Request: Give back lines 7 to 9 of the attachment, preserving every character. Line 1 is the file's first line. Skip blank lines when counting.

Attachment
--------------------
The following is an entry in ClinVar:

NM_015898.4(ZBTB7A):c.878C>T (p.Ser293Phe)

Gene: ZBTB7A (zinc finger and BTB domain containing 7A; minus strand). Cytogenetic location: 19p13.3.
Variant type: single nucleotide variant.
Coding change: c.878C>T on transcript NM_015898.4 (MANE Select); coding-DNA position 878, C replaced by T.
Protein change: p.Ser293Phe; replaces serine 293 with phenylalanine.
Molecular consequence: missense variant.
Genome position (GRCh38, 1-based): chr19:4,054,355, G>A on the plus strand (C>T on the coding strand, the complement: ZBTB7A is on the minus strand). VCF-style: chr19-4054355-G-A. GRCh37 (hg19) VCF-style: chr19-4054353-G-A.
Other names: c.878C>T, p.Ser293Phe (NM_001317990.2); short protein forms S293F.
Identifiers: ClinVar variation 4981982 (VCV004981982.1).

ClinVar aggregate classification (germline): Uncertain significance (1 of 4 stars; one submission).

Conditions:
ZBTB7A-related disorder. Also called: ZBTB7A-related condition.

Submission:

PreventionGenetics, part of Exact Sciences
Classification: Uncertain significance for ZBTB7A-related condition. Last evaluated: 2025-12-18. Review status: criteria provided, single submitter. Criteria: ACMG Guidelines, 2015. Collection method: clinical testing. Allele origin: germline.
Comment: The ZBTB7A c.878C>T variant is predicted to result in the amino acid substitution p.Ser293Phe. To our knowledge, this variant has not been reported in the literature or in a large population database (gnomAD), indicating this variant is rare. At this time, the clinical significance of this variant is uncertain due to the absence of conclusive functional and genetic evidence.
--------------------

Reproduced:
Molecular consequence: missense variant.
Genome position (GRCh38, 1-based): chr19:4,054,355, G>A on the plus strand (C>T on the coding strand, the complement: ZBTB7A is on the minus strand). VCF-style: chr19-4054355-G-A. GRCh37 (hg19) VCF-style: chr19-4054353-G-A.
Other names: c.878C>T, p.Ser293Phe (NM_001317990.2); short protein forms S293F.